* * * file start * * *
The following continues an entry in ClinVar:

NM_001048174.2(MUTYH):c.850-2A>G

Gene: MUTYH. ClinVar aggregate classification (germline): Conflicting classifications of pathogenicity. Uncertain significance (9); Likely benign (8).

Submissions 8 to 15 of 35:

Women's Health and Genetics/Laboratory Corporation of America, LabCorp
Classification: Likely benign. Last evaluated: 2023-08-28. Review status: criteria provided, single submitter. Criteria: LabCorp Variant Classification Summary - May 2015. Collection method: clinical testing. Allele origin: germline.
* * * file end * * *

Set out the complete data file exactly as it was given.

The following continues an entry in ClinVar:

NM_001048174.2(MUTYH):c.850-2A>G

Gene: MUTYH. ClinVar aggregate classification (germline): Conflicting classifications of pathogenicity. Uncertain significance (9); Likely benign (8).

Submissions 8 to 15 of 35:

Women's Health and Genetics/Laboratory Corporation of America, LabCorp
Classification: Likely benign. Last evaluated: 2023-08-28. Review status: criteria provided, single submitter. Criteria: LabCorp Variant Classification Summary - May 2015. Collection method: clinical testing. Allele origin: germline.